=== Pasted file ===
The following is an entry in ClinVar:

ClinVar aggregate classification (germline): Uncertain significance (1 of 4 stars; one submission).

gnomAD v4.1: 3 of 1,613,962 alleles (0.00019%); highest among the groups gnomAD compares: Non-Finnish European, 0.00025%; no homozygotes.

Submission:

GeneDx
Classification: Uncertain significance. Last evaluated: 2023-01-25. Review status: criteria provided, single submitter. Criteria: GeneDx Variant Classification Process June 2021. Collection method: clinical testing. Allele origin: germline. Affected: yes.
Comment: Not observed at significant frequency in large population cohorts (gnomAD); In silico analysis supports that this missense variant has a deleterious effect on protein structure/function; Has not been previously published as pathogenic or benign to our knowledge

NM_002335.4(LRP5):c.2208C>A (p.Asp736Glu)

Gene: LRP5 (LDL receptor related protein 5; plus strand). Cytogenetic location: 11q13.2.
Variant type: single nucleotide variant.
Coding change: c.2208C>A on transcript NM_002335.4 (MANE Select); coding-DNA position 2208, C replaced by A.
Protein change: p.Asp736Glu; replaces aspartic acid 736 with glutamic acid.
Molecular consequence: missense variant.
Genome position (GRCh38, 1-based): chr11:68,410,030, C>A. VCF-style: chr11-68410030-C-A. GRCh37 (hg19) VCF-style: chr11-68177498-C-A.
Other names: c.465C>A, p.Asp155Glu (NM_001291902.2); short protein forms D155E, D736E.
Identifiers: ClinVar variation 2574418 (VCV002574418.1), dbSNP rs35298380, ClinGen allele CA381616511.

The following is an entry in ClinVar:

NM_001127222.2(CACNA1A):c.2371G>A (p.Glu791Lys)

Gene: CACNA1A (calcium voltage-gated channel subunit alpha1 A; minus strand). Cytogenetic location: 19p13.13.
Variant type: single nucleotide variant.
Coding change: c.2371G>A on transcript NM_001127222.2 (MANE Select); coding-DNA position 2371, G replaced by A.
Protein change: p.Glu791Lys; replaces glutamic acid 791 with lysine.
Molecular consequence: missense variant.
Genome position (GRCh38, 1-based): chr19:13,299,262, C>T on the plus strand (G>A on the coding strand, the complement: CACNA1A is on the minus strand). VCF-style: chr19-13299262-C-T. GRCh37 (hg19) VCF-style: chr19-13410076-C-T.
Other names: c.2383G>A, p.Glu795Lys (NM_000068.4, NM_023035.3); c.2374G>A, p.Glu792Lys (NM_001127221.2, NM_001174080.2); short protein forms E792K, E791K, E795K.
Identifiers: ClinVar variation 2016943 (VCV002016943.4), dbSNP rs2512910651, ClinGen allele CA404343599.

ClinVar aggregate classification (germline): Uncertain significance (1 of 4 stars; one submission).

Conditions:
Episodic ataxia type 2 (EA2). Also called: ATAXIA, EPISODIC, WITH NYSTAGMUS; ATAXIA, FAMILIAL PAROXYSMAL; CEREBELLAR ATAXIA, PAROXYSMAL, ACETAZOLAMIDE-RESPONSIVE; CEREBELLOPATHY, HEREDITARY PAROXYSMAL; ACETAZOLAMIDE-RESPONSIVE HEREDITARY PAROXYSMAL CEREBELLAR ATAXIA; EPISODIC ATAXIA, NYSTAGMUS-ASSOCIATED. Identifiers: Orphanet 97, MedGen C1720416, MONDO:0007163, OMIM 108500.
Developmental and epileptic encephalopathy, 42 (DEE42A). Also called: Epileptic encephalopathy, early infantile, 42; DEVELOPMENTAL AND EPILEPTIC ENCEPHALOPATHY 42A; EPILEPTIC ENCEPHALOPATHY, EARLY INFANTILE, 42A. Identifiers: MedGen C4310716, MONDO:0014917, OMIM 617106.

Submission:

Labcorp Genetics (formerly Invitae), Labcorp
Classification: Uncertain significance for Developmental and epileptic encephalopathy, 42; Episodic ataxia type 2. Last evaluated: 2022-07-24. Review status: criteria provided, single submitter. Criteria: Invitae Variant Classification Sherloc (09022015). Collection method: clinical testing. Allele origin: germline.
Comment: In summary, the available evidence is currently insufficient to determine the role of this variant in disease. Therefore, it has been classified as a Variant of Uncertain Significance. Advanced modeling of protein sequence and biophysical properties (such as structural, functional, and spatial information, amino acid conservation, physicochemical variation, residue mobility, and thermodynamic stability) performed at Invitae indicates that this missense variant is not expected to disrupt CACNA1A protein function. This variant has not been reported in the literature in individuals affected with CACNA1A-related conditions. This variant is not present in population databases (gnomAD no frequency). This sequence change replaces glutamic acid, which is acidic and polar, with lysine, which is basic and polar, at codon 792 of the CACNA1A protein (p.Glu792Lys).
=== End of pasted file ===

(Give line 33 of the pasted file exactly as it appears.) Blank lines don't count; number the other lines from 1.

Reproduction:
Classification: Uncertain significance for Developmental and epileptic encephalopathy, 42; Episodic ataxia type 2. Last evaluated: 2022-07-24. Review status: criteria provided, single submitter. Criteria: Invitae Variant Classification Sherloc (09022015). Collection method: clinical testing. Allele origin: germline.